The Student News Site of Utica University

The Tangerine

The Student News Site of Utica University

The Tangerine

The Student News Site of Utica University

The Tangerine

North Korea continues nuclear testing


Danielle Stoecker, Staff Writer

North Korea has continued to go through with their nuclear test, despite the fact that one of their only allies, China, seems to be getting more fed up with their actions. The government of North Korea conducted a nuclear detonation on Sept. 9 at the Punggye-ri Nuclear Test Site.

The country’s previous nuclear test occurred back in January and it was followed by international disapproval. According to CNN, following the January test of a hydrogen bomb, punitive sanctions were placed on the North Korean regime. However, clearly these restrictions have not stopped the regime from continuing their nuclear development and tests.

The recent test was the fifth in a decade and the most powerful one yet for the team of scientists assembled by the nation’s dictator, Kim Jong- Un. With each test, the country is sending a message that it is strong and defiant. North Korea says its goal is to become a nuclear power; one with the means to threaten the United States with weapons deadly enough to cause severe damage.

“It’s definitely scary to think that North Korea is shooting missiles in our direction,” junior Megan Bradt said.

When asked, several UC students felt uneasy about the testing being done by North Korea. The tension between the country and the U.S. dates back to the Cold War and it seems to be rising once again, this time with more intensity.

“I do not believe that North Korea will attack the United States,” Assistant Professor of Government and Politics Jun T. Kwon said.

Kwon thinks that North Korea is only building up their nuclear program because they feel threatened by the United States. He thinks that the nation knows that if they tried to attack the U.S. that it would be a “suicide act.” They have seen the U.S. go into Iraq, Egypt, Syria and many other failing regimes and removed them from power. North Korea believes that if they develop successful nuclear weapons that the U.S. will not interfere with the country like they have in the Middle East and surrounding areas.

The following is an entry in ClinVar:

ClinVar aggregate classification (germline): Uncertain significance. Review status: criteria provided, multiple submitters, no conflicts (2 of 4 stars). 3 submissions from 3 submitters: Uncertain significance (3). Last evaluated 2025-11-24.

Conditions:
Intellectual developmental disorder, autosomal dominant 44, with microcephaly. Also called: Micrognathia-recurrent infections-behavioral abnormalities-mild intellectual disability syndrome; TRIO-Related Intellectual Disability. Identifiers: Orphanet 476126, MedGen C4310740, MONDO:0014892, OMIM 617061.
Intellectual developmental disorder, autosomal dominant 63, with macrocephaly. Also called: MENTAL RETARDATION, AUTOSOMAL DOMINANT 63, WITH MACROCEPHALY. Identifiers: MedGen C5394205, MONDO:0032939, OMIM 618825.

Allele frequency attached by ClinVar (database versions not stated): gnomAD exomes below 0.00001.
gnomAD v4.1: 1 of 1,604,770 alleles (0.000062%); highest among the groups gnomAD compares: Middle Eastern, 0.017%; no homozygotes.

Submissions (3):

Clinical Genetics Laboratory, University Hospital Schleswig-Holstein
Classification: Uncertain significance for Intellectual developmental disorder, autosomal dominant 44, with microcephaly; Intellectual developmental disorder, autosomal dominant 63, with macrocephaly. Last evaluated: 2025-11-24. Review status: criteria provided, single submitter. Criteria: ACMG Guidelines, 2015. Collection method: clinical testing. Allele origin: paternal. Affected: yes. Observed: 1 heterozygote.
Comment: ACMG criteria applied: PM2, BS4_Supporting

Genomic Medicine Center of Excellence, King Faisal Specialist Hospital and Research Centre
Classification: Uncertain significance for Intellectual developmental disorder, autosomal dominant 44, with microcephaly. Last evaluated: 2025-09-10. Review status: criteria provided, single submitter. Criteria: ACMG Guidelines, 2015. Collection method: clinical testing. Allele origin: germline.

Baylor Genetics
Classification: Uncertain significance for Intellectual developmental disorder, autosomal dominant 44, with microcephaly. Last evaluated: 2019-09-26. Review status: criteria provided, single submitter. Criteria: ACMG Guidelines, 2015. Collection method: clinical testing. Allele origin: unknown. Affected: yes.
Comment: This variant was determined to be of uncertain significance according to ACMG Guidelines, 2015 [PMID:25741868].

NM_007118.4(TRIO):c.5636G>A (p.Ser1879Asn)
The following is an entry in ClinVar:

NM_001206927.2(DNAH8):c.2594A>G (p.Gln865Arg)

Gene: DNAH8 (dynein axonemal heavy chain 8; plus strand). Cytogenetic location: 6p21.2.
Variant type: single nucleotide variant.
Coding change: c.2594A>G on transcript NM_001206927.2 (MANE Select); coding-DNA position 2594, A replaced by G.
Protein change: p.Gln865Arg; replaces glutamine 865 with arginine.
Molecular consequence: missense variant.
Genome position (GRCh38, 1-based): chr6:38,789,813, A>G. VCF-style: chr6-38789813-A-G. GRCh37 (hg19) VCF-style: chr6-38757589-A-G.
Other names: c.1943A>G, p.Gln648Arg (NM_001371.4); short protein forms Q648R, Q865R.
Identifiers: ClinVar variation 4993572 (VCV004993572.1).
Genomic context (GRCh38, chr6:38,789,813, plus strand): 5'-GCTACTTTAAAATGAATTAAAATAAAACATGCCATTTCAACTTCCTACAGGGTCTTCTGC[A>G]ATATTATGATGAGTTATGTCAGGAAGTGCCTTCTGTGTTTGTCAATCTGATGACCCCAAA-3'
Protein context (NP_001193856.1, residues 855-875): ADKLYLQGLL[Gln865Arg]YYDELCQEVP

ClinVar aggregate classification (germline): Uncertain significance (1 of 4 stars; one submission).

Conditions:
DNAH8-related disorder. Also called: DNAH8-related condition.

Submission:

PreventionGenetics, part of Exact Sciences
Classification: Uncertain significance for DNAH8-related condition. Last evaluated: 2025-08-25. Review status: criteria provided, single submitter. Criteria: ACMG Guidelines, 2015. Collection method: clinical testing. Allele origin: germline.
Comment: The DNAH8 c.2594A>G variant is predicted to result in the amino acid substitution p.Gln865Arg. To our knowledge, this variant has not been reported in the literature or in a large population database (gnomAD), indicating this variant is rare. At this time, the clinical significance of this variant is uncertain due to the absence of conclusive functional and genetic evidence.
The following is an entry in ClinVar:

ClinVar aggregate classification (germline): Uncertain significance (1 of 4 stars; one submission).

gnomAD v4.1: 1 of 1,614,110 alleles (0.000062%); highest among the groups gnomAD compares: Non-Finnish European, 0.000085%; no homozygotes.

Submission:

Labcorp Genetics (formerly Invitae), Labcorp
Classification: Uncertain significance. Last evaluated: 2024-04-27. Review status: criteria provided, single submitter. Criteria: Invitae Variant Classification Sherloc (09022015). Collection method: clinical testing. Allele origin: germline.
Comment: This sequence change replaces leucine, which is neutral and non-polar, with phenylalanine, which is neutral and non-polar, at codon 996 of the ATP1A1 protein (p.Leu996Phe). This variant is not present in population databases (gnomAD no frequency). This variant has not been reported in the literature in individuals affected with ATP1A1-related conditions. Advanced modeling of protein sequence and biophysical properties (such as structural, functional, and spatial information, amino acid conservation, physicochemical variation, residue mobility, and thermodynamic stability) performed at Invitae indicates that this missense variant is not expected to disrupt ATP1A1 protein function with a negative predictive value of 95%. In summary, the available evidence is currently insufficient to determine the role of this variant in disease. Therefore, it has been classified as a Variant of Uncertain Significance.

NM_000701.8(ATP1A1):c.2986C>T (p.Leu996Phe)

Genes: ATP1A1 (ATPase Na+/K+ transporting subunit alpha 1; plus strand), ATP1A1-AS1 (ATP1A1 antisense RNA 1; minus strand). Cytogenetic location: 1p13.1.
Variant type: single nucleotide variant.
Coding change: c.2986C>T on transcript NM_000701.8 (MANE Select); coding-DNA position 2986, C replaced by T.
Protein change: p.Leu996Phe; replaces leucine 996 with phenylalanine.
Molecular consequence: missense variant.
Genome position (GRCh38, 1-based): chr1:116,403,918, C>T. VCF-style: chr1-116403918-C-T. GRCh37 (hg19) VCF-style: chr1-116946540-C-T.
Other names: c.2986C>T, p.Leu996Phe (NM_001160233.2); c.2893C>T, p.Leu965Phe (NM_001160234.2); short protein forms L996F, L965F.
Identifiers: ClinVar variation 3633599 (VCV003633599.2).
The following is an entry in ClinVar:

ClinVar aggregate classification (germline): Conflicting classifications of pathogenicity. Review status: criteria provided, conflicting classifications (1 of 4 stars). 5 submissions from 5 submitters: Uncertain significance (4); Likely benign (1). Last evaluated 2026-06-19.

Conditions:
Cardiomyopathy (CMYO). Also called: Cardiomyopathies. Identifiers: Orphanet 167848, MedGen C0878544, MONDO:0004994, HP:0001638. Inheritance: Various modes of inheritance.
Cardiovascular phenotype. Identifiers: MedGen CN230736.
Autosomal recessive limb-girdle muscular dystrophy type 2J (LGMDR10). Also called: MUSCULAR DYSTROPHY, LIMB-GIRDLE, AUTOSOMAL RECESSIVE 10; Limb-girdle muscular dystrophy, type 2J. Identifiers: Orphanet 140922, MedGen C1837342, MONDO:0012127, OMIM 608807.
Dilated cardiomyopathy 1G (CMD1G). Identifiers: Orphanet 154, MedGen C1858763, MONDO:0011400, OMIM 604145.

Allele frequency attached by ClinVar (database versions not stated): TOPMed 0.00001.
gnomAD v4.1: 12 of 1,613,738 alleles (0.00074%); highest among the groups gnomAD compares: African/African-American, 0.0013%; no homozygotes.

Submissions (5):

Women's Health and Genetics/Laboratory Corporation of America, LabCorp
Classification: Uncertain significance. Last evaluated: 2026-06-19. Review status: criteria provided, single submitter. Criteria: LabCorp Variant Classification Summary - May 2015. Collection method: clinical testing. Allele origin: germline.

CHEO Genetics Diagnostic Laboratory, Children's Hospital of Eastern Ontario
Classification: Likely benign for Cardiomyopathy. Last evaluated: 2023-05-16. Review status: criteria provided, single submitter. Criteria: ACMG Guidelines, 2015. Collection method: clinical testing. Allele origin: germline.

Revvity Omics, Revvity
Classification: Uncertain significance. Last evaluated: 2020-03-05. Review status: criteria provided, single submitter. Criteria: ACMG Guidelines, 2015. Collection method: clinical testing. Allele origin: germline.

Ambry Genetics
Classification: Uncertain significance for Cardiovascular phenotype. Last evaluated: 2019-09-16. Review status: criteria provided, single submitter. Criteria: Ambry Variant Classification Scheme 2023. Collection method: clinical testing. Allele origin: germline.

“I would be surprised if they didn’t feel threatened,” Kwon continued. “North Korea feels like it has to continue developing its nuclear capability as an insurance of survival.”

The U.S. continues to ask the nation’s only ally, China, for help when it comes to dealing with this situation. Kwon does not think that China will do anything to stop North Korea’s recent testing actions. He believes that China is nervous about the Korean Peninsula as a whole. Both North and South Korea border China to the east, so they do not want to interfere and cause even more tension than there already exists between the two nations. Many in China view the issue with North Korea as a dispute exclusively between the regime and the U.S., according to China’s Central Party School regional expert Zhang Liangui.

Kwon believes that the only way North Korea will stop its nuclear program is if there is a peace treaty created to establish that the U.S. will not get involved in N. Korea’s affairs. Until this is done, the country will continue funneling large amounts of money into their nuclear program and there will be no resolution.

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